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Mt. Pleasant museum speaker looks at economic role of glass in region

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Tom Felt, founder of the Museum of American Glass in Weston, W.Va., and editor of “All About Glass,” a quarterly magazine published by the museum, stands recently near a newly mounted display of cocktail shakers and barware there. Felt will serve as the latest speaker in the Mt. Pleasant Glass Museum’s speaker series at 7 p.m. April 17.
By Barabara Starn
Saturday, April 12, 2014, 7:54 p.m.
 

When Tom Felt bought three sets of Heisey candlesticks in 1977, it was the beginning of a lasting love of glass.

This passion for glass bore a collection of glass that is now the nucleus of Museum of American Glass, located in Weston, W.Va., for which Felt is an archivist. Felt will share this love story with glass at 7 p.m. Thursday during the Mt. Pleasant Glass Museum's Speaker Series.

Felt said that glass played a major role in the economy all throughout the Ohio River valley.

“We had the natural resources necessary for making glass — coal and other natural fuels,” he said. “We also were well positioned geographically. We could ship our goods almost anywhere, especially along the three rivers. The result is that this region had a large cluster of glass manufacturers.”

Felt said that this area was an innovator in the glass industry.

“Glass-making originated in ancient times. It remained unchanged for centuries,” he said. “The U.S. led the way in technical innovations, introducing machine made, pressed glass. Many European glass makers came here and introduced many artistic innovations as well.”

Felt is sad at the decline of the glass industry, but says that thrown glass and studio glass offers a glimmer of hope of preserving the skill for the future.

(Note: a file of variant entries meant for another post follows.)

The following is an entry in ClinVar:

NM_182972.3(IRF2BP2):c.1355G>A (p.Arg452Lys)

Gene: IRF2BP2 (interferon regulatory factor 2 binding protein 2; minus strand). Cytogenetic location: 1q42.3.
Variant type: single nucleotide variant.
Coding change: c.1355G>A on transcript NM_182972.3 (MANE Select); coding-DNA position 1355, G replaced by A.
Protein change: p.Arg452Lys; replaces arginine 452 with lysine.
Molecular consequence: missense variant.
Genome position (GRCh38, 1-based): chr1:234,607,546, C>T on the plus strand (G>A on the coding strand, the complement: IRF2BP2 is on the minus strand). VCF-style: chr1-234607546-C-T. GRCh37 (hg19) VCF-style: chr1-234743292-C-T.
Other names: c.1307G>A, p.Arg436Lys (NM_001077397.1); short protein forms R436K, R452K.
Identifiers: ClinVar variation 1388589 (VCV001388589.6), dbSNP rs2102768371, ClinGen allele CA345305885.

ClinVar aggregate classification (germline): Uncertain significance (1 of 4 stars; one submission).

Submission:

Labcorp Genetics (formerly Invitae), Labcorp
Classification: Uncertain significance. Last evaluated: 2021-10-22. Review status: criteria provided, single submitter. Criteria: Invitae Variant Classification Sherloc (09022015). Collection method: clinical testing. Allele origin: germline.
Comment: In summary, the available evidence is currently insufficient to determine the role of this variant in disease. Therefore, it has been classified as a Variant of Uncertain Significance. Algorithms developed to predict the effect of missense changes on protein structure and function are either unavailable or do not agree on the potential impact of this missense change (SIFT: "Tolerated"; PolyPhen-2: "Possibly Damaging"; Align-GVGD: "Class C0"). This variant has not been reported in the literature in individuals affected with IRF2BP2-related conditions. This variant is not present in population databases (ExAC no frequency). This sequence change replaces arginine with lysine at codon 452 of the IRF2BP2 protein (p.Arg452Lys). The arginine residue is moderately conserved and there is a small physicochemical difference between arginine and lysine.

He said that nostalgia prompts many people's interest in the glass of their childhood.

“Many people are interested in the glass of the 1950s,” Felt said. “Many glass-makers were at their peak then.”

Felt parallels the Museum of American Glass, founded in 1998, and the Mt. Pleasant Glass Museum.

“We're both small museums,” he said. “The Museum of American Glass originally was 900 square feet. Now, it is nearly 10,000 square feet and has glassware from all over the country. The Mt. Pleasant Glass Museum has that same potential for growth. Both museums began as grassroots initiatives to preserve this region's heritage. Both museums can benefit from name recognition. Once people come in the door, they'll see something that will delight them.”

The Mt. Pleasant Glass Museum is located at 402 Main St., the site of the former Lenox plant. Admission is a suggested donation of $3.

Barbara Starn is a contributing writer for Trib Total Media.

 

 
 


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